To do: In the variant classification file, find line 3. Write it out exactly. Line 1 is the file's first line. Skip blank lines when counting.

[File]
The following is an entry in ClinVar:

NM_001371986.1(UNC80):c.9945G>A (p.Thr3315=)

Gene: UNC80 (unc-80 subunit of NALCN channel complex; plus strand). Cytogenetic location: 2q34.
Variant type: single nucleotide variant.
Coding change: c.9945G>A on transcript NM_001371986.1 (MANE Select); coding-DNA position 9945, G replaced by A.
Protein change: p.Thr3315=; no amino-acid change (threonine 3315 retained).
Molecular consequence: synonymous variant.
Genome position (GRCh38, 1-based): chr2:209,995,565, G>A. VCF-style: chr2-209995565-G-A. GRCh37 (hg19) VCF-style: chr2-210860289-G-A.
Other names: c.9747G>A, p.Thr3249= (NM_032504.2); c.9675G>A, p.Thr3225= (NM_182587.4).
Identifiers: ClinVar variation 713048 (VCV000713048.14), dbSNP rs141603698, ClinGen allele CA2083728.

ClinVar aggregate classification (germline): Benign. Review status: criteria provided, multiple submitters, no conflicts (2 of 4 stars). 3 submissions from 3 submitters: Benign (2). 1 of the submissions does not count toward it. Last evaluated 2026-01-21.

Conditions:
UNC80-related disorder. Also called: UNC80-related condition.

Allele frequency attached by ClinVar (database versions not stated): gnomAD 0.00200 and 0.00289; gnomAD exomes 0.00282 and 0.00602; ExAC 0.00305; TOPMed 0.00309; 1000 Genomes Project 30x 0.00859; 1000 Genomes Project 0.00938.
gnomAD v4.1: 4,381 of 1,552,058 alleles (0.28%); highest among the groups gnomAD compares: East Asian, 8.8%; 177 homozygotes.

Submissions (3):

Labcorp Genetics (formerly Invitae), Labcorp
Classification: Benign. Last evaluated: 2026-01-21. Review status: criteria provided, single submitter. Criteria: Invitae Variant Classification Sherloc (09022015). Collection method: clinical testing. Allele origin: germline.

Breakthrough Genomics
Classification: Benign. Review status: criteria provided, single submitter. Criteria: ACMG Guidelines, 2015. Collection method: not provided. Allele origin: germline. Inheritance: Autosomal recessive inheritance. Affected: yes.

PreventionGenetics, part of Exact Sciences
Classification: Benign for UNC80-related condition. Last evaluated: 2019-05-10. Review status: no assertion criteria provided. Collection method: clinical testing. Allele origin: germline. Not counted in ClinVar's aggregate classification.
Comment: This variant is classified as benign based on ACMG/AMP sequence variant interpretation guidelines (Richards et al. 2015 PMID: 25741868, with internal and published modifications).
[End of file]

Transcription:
Gene: UNC80 (unc-80 subunit of NALCN channel complex; plus strand). Cytogenetic location: 2q34.